Tips for Growing Rosemary Indoors : Put your seedling in a bigger pot when you get home. You can put the whole biodegradable peat pot into the new soil, or tear the peat pot off (bury the peat pieces—they provide excellent organic matter). A six-inch pot will do for now; repot when the plant grows over 1-foot.

There are four things that kill rosemary plants indoors.

Lack of sunlight: Make sure that you place your seedling in the brightest window in your house, which is normally a south facing window. If your rosemary plant is not getting at least six to eight hours of light a day, place a lamp with a fluorescent light bulb as close as possible to the plant to supplement the sunlight. Or—just eat the rosemary now; it won’t last without sunlight.

Poor watering practices: Make sure that the drainage on the container with the rosemary is excellent. Only water the soil when the top of the soil is dry to the touch. But never let the soil dry out completely.  Watering too often will cause root rot, which will kill the plant. But if the soil is allowed to dry out completely, the roots will die back and the plant will not have enough roots to support itself

Powdery mildew : Rosemary plants are very susceptible to powdery mildew. Most homes don’t have the same air circulation as the outside world does, which makes this an even worse problem for the plant inside. The best way to drive away powdery mildew on rosemary plants is to increase the air circulation around it. Letting a fan blow on it for a few hours a day or taking it out of more high humidity rooms like the bathroom or kitchen, will help improve the air circulation.

Pests: Most pests will only infest a plant that is already weakened. Unfortunately, most rosemary growing indoors  are growing in a somewhat weakened state. The stricter you are with yourself about making sure that your rosemary plant is watered properly and gets enough light, the less likely pests will bother the plant. But, if your rosemary is infected with pests, use an organic houseplant pesticide to remove them, such as neem oil, which is very effective against pests but harmless to humans and pets.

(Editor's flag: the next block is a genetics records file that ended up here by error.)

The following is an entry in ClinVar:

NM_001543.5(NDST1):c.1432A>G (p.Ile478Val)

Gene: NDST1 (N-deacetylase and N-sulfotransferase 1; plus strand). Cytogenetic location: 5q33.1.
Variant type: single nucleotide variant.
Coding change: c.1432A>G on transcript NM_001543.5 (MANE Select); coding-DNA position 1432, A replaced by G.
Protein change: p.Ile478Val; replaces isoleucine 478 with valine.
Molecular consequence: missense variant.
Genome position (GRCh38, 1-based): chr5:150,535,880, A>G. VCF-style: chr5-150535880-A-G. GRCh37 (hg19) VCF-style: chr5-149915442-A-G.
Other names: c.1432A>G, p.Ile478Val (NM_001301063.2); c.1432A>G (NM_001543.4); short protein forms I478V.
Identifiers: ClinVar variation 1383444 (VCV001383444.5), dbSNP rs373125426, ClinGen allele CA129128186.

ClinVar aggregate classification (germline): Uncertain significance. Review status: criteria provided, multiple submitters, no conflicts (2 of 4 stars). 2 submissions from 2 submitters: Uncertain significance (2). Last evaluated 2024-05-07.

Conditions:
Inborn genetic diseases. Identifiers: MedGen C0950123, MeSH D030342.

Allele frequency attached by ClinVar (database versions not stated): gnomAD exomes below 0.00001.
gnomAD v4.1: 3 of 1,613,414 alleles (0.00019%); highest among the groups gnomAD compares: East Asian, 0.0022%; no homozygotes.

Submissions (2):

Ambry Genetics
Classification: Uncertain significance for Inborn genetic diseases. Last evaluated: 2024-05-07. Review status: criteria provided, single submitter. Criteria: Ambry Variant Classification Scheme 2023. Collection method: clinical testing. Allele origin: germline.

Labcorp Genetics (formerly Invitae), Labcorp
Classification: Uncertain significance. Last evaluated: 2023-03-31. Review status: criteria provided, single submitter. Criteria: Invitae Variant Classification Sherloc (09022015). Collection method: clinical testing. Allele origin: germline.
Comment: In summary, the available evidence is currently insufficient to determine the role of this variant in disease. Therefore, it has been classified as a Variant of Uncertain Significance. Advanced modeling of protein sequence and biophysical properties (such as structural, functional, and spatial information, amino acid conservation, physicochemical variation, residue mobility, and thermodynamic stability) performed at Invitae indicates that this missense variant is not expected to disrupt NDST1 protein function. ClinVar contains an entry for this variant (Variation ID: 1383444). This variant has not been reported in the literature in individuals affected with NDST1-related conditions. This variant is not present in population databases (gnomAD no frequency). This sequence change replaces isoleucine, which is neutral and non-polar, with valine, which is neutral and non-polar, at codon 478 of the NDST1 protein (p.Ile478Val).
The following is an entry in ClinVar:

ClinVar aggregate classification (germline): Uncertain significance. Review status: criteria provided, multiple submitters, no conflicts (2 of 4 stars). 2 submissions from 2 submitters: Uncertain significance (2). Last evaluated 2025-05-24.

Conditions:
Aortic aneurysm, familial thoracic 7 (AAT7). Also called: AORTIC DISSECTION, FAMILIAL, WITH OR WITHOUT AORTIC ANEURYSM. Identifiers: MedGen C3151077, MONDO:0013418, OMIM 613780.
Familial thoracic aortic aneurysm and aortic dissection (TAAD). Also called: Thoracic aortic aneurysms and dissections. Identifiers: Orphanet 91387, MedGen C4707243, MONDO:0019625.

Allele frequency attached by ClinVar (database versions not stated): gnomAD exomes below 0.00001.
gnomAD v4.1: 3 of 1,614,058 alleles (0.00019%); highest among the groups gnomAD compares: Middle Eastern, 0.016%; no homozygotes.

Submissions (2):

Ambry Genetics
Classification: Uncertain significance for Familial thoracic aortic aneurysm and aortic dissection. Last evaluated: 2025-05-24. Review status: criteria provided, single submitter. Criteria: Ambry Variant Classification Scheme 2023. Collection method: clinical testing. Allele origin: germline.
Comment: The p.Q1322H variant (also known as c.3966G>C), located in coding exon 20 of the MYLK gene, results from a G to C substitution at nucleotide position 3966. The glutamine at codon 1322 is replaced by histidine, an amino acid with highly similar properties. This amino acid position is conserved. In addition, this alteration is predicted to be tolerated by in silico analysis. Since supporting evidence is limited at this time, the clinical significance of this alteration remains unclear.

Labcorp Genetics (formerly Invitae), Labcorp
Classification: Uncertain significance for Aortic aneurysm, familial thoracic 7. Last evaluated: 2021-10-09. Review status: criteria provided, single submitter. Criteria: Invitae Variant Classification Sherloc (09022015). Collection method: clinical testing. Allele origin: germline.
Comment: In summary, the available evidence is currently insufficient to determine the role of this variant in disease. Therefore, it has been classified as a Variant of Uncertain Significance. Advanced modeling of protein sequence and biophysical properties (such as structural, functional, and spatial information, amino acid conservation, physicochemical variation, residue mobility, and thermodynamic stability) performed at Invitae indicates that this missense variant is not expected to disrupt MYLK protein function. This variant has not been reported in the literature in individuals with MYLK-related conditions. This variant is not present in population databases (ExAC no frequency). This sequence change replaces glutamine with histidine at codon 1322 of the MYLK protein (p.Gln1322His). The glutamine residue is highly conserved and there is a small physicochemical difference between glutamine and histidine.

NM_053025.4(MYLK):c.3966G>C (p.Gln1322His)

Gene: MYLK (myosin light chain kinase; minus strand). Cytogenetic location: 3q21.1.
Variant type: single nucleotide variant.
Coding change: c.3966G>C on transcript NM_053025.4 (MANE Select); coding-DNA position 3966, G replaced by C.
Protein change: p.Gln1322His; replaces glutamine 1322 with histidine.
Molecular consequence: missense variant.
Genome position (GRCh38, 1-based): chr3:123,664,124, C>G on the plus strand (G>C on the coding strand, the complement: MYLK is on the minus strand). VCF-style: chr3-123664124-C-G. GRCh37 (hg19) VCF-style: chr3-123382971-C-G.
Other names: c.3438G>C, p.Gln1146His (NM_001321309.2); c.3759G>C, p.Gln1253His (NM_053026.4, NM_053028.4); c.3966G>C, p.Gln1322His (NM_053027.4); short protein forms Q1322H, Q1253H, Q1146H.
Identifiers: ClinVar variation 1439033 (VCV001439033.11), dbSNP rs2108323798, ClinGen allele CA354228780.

Jun
13
    
Posted (Lori) in News

How to prepare rosemary for use (from Realsimple.com):

Remove the needles or leaves Holding a sprig of rosemary at its top, slide your fingers down it, to the bottom, to strip off the leaves or needles.

Tip: Try to chop only what you need; herbs will last longer intact.

Bundle the needles and slice across To chop rosemary needles, bundle them together and slice until you reach the desired fineness. Store any leftover herbs in a plastic bag that can be sealed.

SEVEN WAYS TO USE ROSEMARY

1. When roasting a chicken, stuff the cavity with several twigs. Chop some leaves and insert between the skin and the flesh.

2. Sprinkle chopped rosemary over lamb or fish before broiling it.

3. Add sprigs of rosemary to poaching and marinating solutions for all kinds of fish.

4, Add finely chopped rosemary to bread dough.

5. Sprinkle chopped rosemary on pizza and foccacia

6. Make rosemary-infused oil. Use the oil to dress salads or on pasta.

  • Bruise several sprigs of washed and dried rosemary by rolling them under the palm of your hand on a hard surface, like a cutting board.
  • Place the bruised rosemary sprigs in a sterilized glass jar that has a tight fitting lid.
  • Warm olive oil, safflower or sunflower oil in a pan until it is too warm to touch. Don’t let it smoke.
  • Pour the warm oil over the rosemary in the jar until it is completely covered. No part of the rosemary should be out of the oil. Put the lid on.
  • Store the jar in the refrigerator for 2 weeks.
  • Remove the rosemary sprigs and strain the oil if pieces remain.

Store the oil in a closed bottle in the refrigerator.

7. Use rosemary sprigs as toothpicks in canapés or as skewers for vegetables. Strip off all but a few of the leaves, leave some at the top. You may have to use a standard skewer or toothpick first to make the hole, then remove the skewer and thread in the rosemary sprig. It looks great and adds wonderful flavor and fragrance. See https://www.buzzfeed.com/rachelysanders/delicious-things-to-do-with-leftover-rosemary?utm_term=.vlglMPpZa#.mx0M1z8B4

For this and other delicious things to do with rosemary